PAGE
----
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Lecture 28

ECON 2400 Lecture 28: Lesson 28

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York University
ECON 2400
prof Antone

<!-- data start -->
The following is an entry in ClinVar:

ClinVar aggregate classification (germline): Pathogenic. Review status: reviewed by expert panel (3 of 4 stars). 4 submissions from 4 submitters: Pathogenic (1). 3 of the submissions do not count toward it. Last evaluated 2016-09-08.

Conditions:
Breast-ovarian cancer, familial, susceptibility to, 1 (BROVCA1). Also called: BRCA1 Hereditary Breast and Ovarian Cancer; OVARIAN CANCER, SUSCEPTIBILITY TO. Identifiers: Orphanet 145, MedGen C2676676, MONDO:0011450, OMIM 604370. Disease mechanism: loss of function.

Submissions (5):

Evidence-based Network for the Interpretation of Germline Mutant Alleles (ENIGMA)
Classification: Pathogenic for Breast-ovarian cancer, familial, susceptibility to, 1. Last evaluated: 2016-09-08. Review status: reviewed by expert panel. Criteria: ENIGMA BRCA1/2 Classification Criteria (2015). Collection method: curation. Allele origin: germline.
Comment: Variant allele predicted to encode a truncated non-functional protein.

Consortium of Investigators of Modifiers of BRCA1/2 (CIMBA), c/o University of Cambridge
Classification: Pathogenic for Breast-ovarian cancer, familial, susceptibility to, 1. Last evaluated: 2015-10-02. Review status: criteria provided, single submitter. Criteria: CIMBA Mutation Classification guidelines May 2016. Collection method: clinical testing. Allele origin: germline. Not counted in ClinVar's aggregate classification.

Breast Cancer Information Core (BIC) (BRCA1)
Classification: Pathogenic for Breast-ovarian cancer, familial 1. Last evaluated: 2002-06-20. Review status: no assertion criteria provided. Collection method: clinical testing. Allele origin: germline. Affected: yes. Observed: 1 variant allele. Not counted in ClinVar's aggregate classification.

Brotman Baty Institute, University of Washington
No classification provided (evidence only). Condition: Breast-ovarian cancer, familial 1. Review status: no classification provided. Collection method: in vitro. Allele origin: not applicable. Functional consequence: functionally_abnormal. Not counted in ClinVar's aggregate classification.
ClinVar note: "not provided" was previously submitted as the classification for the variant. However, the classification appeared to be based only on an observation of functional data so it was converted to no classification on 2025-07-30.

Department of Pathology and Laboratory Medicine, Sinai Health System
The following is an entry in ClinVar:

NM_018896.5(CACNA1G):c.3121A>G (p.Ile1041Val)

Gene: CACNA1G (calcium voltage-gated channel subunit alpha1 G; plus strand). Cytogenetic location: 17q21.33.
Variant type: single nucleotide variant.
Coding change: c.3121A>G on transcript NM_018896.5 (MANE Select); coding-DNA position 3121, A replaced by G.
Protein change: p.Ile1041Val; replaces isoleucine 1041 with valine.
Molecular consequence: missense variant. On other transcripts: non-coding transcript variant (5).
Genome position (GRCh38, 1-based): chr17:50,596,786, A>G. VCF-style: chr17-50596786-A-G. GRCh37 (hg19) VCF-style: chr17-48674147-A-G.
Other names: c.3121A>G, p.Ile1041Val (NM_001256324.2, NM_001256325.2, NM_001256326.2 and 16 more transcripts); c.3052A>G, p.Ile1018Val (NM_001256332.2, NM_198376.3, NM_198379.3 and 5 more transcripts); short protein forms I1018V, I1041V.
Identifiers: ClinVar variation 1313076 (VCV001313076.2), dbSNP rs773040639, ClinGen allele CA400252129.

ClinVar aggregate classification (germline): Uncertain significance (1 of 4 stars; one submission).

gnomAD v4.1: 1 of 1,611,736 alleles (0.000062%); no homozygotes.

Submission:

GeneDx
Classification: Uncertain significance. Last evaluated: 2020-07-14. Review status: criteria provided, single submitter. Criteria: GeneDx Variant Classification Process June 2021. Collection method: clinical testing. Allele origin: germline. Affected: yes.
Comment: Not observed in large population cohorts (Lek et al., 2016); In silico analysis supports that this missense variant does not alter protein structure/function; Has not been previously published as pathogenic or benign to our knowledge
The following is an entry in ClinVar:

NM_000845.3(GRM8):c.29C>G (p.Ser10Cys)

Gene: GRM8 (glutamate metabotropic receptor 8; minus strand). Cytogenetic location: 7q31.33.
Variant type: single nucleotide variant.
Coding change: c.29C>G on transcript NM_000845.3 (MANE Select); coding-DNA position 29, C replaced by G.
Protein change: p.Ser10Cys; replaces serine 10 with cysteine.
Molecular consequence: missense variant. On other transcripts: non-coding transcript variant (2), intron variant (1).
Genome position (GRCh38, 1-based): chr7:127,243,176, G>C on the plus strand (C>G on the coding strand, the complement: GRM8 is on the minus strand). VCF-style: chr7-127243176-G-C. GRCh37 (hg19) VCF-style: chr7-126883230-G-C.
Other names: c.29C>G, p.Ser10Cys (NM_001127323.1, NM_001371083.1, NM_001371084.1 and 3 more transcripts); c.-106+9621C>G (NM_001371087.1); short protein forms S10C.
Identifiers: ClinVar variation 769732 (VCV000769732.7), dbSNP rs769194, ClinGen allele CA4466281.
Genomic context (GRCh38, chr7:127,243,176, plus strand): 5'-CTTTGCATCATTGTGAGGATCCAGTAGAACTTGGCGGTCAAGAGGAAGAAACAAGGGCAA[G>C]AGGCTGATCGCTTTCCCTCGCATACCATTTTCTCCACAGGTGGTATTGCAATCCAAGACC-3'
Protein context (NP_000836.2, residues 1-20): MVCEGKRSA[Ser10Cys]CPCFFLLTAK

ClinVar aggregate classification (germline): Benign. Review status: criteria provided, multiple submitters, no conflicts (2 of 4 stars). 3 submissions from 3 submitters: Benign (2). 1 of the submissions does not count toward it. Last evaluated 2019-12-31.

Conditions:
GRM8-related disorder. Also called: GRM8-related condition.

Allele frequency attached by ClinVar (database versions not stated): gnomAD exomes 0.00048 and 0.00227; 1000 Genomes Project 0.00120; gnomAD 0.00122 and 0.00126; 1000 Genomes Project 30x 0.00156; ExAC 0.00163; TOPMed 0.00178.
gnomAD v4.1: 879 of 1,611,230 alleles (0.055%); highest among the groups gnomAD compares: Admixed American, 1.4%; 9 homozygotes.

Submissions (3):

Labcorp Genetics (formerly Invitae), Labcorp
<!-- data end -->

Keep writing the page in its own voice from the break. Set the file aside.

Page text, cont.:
Lesson 28 An Example with Inventory Investment and An Example with International Trade An Example with Inventory Investment One component of investment expenditures is inventory investment, which consists of any goods that are produced during the current period but are not consumed. Stocks of inventories consist of inventories of finished goods (e.g., automobiles that are stored on the lot), goods in process (e.g., automobiles still on the assembly line), and raw materials. Suppose in our running example that everything is identical to the above, except that the coconut producer produces 13 million coconuts instead of 10 million, and that the extra 3 million coconuts are not sold but are stored as inventory. In terms of the valueadded approach, GDP is the total value of coconuts produced, which is now 26 million, plus the value of restaurant food produced, 30 million, minus the value of intermediate goods used up in the production of restaurant food, 12 million, plus value added by the government, 5.5 million, for total GDP of 49.5 million. Note that we value the coconut inventory at the market price of coconuts in the example. In practice, this need not be the case; sometimes the book value of inventories carried by firms is not the same as market value, though sound economics says it should be. Now, for the expenditure approach, C = 38 million, NX = 0, and G = 5.5 million as before, but now I = 6 million, so GDP = C + I + G + NX = 49.5 million. It may seem odd that the inventory investment of 6 million is counted as expenditure, because this does not appear to be expenditure on a final good or service. The convention, however, is to treat the inventory investment here as if the coconut producer bought 6 million in coconuts from itself. Finally, in terms of the income approach, wage income to consumers is 14.5 million, interest income to consumers is 0.5 million, taxes are 4.5 million, as before, and total profits after taxes for the two producers are now 30 million, for total GDP of 49.5 million. Here, we add the 6 million in inventories to the coconut producers profits, because this is an addition to the firms assets. An Example with International Trade To show what can happen when international trade in goods comes into the picture, we take our original example and alter it slightly.
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